Andrew Belleson was only 24 years old in 2011 when he beat out 3,000 fellow applicants for one of the most desirable jobs in sports: Public address announcer at Wrigley Field. The next decade was something out of a storybook for the Lombard native. Belleson had a prime seat to watch the Cubs rise from 377 losses over his first four seasons to the first World Series title in 108 years. In 2017, he became the first announcer in Wrigley history to introduce the Cubs as World Series champions. He was awarded a World Series ring.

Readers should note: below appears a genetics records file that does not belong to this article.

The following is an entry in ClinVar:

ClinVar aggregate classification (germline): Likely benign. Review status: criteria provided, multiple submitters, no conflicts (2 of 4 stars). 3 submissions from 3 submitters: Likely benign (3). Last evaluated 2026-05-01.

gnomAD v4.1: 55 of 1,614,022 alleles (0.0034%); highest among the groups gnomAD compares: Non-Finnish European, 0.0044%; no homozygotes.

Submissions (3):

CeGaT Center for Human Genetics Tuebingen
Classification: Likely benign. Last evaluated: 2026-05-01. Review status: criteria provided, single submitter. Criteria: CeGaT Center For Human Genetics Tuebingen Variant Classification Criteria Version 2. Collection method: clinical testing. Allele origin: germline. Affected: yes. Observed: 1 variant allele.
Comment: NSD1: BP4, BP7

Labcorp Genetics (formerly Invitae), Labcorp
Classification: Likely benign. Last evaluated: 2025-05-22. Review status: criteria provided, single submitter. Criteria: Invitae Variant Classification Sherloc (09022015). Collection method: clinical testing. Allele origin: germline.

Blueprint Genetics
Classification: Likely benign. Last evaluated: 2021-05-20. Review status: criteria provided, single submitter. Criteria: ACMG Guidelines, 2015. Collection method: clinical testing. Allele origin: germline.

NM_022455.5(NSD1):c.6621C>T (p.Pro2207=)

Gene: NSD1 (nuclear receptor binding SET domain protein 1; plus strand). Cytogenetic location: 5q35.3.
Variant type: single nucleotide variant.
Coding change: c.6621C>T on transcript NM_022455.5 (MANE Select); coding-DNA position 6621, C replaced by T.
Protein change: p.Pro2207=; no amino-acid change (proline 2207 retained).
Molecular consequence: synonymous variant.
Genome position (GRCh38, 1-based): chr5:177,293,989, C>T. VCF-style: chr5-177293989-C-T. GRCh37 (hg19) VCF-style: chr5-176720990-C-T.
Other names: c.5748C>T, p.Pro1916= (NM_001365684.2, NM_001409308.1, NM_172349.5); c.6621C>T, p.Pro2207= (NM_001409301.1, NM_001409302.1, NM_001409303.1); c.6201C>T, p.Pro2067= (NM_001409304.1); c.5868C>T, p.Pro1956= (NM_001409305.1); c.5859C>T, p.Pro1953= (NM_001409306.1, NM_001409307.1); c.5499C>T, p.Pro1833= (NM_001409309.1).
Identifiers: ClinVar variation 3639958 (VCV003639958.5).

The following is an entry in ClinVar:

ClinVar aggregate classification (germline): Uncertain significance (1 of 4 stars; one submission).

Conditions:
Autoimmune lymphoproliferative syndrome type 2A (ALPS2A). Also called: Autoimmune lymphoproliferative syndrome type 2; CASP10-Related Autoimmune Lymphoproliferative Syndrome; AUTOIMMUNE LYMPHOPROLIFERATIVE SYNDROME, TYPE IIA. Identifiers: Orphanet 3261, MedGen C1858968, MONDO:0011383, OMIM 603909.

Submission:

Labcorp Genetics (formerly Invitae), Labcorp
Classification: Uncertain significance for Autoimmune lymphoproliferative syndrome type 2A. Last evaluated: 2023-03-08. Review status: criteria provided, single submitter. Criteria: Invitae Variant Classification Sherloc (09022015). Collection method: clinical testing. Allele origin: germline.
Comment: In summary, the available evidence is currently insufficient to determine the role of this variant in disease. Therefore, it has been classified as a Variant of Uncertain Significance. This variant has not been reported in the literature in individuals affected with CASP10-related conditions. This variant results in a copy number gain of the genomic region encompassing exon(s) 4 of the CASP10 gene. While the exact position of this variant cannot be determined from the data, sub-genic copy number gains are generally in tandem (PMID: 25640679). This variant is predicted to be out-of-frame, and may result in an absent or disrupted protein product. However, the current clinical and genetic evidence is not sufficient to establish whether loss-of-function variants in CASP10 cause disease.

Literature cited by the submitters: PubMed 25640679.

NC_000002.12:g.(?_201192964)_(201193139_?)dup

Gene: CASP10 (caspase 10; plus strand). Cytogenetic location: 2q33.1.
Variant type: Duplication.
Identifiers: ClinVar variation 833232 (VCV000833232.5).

It was a dream job, but it wasn't necessarily Belleson's dream. He had grown up wanting to become a broadcaster, even sleeping under a Wrigley Field mural that featured a painting of him sitting next to Harry Caray. So in early March, Belleson surprised many by announcing he was leaving his spot behind the mike at Wrigley Field. His goal?To find the broadcasting job he's always wanted.
I caught up with Belleson last week to talk about his decision. He's still working his "day job" — running a manufacturing company he helped found — while also looking for the next great spot to bring his big voice.
MM: Well, let's just get right into it: What caused you to make such a big life decision by leaving the Cubs and pursuing your dream of becoming a play-by-play announcer?